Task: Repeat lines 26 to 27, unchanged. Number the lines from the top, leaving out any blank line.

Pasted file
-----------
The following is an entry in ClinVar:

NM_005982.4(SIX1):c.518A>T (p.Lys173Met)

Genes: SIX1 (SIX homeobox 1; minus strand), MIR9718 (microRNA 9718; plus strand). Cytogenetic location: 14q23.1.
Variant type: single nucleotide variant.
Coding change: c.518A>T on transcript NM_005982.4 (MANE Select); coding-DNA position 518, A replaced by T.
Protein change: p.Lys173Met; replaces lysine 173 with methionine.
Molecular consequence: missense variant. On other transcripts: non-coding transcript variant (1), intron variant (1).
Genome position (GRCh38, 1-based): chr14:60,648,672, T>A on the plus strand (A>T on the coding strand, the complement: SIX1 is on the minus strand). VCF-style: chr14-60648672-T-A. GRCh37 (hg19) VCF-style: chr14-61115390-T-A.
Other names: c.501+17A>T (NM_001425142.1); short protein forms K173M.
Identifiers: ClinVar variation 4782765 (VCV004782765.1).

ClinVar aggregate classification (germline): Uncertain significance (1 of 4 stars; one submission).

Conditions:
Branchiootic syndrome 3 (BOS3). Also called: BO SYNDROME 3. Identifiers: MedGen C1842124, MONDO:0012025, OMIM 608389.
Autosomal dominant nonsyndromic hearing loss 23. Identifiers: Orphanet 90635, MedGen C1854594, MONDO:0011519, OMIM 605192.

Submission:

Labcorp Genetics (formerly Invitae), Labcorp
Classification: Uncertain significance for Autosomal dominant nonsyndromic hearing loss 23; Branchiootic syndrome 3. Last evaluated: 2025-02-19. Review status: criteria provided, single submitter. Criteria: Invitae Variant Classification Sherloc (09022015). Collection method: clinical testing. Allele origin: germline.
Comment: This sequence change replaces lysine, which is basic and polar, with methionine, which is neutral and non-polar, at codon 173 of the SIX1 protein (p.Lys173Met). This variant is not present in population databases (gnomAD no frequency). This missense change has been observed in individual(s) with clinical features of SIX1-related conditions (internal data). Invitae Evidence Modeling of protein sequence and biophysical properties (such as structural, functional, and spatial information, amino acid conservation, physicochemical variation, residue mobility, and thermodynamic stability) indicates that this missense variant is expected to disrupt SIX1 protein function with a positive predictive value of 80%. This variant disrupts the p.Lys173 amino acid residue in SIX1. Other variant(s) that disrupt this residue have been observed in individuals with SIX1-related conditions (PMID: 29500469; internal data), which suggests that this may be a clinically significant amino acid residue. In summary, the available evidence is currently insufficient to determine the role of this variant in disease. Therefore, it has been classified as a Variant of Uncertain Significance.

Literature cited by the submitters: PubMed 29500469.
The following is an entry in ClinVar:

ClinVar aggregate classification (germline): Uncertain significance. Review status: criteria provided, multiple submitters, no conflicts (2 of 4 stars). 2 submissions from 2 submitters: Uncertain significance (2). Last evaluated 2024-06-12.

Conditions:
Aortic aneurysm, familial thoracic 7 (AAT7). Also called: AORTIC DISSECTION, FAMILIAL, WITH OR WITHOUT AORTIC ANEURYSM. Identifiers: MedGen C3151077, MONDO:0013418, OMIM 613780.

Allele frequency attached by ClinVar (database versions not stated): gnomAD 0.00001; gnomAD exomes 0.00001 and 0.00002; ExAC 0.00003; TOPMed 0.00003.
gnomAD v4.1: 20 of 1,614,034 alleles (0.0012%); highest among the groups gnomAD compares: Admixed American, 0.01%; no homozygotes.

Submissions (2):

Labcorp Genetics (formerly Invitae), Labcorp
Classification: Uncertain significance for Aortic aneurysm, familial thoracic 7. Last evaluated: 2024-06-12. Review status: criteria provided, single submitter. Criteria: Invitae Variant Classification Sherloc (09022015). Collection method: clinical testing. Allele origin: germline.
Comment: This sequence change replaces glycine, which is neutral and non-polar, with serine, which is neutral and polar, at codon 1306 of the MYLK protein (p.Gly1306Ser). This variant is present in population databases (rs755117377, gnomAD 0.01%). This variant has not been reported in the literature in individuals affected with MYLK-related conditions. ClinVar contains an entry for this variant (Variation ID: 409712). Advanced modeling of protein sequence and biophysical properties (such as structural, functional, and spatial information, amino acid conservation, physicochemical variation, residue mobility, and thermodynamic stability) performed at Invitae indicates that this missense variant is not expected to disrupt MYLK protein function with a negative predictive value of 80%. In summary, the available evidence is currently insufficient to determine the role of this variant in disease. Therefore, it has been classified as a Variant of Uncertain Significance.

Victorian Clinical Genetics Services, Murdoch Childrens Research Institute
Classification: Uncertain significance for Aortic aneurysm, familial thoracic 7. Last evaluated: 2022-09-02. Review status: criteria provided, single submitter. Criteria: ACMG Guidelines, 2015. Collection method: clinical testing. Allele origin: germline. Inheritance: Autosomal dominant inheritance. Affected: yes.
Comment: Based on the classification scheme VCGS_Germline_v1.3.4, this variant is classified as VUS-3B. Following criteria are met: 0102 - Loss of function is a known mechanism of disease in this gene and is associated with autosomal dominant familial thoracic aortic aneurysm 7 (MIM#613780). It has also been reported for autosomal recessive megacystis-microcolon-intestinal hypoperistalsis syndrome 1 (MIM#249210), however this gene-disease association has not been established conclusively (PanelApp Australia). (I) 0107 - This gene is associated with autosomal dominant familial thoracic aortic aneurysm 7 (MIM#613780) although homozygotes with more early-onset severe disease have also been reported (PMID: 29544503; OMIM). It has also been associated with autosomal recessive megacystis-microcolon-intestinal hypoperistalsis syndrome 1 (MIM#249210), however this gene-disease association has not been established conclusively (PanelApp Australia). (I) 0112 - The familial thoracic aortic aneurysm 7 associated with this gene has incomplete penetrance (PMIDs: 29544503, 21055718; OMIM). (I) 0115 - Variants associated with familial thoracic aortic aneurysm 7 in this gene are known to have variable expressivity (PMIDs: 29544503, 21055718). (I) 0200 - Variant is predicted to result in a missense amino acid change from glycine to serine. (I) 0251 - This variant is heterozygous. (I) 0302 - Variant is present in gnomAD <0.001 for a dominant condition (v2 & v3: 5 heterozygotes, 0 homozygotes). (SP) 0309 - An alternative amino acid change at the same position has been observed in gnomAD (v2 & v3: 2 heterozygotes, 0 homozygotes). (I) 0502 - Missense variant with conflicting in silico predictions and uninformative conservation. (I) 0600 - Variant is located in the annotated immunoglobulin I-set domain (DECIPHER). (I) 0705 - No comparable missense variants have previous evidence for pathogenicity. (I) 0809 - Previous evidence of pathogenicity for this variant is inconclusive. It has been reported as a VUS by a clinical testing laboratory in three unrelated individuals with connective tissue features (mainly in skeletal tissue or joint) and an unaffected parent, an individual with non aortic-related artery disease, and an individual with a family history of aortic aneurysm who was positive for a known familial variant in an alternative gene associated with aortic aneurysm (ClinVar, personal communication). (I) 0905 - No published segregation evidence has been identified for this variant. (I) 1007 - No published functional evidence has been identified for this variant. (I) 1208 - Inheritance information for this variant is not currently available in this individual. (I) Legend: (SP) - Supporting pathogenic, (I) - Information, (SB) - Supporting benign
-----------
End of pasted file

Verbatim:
Submissions (2):

Labcorp Genetics (formerly Invitae), Labcorp